For the Chadds, farming on leased land makes for a basic living, though one without any safety net. They aren’t able to set any money aside for a rainy day, or to pay for health insurance — a major problem for Maine farmers of any size. So, like many of their peers, the couple crosses their fingers for good health and no accidents. “If one of us had a major injury,” Mary Ellen Chadd says matter-of-factly, “it would totally ruin the farm.”

By comparison, some large farms have sizeable-enough workforces that they’re able to afford health insurance. That’s the case at Crane Bros. Farms, a family potato operation in Exeter. “There’s just too much risk to go without health insurance,” says Jim Crane, who runs the business with his cousin, Steve. Their grandparents started the farm in the 1950s; the family’s fourth generation — Jim’s sons Ryan and Andy — recently returned from college and joined the business. “Our investment in the business means that we just can’t risk something happening to the immediate family members and key managers.”

And make no mistake: Crane Bros. is, by Maine standards, a big business, with as many as fifty employees during peak season. Like other commodity producers, the Cranes know exactly where their entire crop is headed each season. All their potatoes, which are grown on 1,400 acres in Exeter and Canton, are trucked to the Frito Lay plant in Killingly, Connecticut, which Jim Crane says uses Maine potatoes for about 95 percent of its annual production. “We’ve positioned our business so that [Frito Lay] can’t really live without us, and we’d have to make an awful lot of changes to live without them,” he says.

For smaller farmers, of course, there’s no such assurance of a fully sold-out crop. They must essentially hand-sell their produce at farmers’ markets or farm stands. A growing number of farmers have tried to mitigate the uncertainty inherent in this approach by adopting the community-supported agriculture model (CSA), in which consumers buy a “share” of the season’s harvest in exchange for an up-front payment.

At the same time, agriculture experts worry that the market for small growers, particularly in southern Maine, may be headed toward saturation. Within a three-mile radius of downtown Portland, for example, there are farmers’ markets three days a week (two in Portland and one in South Portland), as well as deliveries of CSA shares from several farms outside the area and a full array of local, regional, and national retailers selling in- and out-of-state produce. While the numbers aren’t as dramatic in Maine’s other population centers, the proliferation of avenues to buy local produce is similar. “I’m afraid there are not enough consumers,” says Walt Whitcomb, a dairy farmer who serves as commissioner of the state Department of Agriculture. “I feel the need to caution people that just because you till the soil and do a good job growing your crops doesn’t mean you can make a living.”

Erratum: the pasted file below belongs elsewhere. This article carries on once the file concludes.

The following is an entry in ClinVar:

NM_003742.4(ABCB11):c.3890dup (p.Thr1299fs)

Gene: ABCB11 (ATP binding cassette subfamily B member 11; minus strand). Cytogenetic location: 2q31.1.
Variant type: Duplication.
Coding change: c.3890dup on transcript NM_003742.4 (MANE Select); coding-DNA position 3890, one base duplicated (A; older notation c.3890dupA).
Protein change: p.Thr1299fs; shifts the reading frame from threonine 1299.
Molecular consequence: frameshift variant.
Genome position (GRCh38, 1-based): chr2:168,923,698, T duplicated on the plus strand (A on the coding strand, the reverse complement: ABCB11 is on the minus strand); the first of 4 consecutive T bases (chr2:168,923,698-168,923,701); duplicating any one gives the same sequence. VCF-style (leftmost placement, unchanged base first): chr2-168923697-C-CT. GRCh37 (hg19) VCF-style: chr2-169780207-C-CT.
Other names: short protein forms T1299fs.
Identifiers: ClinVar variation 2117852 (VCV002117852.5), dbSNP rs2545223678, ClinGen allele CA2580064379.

Still, some consumers, unwilling to add farmer’s market or farm stand visits to their busy schedules, would happily buy more local produce at the grocery store — if only there were more mid-sized farms to meet that demand. Wendy Ward, the local sourcing specialist for Hannaford Bros., says there are some crops, and some geographic regions, where there simply aren’t farms large enough to deliver enough produce for even one store.

The chain buys from eighty to ninety Maine growers, most of whom farm ten acres or less, and sell to five or fewer stores. (In a policy that’s unusual for the grocery business, Hannaford allows individual stores to contract directly with individual farmers.) If Maine is to continue to forge a leading-edge role in the local food movement, it will be critical to make buying locally an easy default choice for time-strapped consumers — meaning the state is going to have to find ways to boost small Maine farms’ capacity and financial stability, while continuing to support the large producers who underpin the state’s agriculture infrastructure.

“Maine has the land base for farming, we have access to markets, and we have agricultural capacity,” says Russell Libby of the Maine Organic Farmers and Gardeners Association. The only shortage we might face is young farmers being able to make a good living in an increasingly dichotomous industry.